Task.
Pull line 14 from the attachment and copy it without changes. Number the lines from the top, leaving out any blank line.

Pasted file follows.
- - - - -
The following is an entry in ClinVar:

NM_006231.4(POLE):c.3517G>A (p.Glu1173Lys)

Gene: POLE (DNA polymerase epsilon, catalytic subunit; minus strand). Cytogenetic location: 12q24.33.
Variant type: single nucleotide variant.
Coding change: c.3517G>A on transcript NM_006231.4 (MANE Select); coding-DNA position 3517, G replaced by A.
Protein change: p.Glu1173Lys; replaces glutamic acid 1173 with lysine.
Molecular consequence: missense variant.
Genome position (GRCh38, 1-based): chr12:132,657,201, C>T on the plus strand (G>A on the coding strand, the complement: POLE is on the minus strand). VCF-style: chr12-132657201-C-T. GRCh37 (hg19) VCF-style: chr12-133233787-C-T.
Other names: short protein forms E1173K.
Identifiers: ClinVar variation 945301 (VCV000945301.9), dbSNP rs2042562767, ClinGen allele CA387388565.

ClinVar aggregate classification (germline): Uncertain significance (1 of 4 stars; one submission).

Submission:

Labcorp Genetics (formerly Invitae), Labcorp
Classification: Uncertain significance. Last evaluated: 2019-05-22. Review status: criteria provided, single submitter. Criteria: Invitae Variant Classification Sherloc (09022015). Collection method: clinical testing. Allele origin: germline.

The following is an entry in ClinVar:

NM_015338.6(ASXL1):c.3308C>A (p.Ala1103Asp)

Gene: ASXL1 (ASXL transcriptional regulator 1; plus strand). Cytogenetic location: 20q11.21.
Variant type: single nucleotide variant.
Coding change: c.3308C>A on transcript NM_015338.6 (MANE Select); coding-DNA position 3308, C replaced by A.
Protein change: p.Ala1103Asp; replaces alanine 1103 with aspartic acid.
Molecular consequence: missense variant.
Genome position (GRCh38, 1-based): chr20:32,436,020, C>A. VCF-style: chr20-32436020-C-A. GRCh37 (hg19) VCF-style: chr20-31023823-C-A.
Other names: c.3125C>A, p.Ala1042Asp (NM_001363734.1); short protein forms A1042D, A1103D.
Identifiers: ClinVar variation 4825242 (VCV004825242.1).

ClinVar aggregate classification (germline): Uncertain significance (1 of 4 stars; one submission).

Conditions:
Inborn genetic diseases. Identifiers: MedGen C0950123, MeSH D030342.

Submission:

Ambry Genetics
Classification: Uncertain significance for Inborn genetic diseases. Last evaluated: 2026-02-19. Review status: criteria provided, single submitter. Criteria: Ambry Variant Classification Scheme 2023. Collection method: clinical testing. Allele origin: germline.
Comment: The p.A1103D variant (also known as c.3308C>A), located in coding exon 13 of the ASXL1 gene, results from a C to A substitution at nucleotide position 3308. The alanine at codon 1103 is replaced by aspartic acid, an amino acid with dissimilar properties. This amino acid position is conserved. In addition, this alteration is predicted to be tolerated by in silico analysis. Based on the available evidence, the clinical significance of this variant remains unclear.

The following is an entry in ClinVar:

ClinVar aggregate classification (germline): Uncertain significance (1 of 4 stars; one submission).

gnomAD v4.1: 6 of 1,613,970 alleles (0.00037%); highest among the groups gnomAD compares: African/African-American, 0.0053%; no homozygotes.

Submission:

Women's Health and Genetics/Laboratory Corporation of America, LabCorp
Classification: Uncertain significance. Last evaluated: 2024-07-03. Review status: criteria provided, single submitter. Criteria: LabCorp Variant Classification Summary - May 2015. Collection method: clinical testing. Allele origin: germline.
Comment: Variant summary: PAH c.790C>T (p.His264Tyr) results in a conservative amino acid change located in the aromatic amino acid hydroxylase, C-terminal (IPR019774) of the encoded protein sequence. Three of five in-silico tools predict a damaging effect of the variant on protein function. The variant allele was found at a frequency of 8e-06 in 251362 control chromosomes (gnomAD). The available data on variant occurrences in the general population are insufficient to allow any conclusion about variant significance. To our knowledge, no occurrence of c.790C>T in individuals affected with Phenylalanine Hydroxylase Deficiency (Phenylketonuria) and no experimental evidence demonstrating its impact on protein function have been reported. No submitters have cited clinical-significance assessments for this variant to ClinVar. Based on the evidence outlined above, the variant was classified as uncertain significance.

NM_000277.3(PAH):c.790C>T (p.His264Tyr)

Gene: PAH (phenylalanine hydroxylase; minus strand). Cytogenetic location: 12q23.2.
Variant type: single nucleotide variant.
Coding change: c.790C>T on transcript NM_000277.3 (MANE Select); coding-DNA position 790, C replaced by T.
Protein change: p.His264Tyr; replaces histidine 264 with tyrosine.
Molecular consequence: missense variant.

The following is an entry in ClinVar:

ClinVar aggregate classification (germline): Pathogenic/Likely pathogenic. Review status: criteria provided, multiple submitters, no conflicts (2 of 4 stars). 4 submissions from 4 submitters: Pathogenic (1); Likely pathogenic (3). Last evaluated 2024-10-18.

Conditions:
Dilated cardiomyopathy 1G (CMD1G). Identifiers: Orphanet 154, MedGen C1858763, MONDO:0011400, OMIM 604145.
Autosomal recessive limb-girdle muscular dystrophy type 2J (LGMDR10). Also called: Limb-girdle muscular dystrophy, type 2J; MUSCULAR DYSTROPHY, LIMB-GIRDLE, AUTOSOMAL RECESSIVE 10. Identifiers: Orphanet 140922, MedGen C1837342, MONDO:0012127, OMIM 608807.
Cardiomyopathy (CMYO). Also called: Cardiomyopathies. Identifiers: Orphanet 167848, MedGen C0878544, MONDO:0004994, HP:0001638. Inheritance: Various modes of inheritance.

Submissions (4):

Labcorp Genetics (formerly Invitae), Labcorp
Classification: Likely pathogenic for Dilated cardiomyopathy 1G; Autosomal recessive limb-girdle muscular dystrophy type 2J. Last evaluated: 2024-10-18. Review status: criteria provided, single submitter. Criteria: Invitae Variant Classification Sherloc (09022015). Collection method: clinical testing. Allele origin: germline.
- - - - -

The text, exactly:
Classification: Uncertain significance. Last evaluated: 2019-05-22. Review status: criteria provided, single submitter. Criteria: Invitae Variant Classification Sherloc (09022015). Collection method: clinical testing. Allele origin: germline.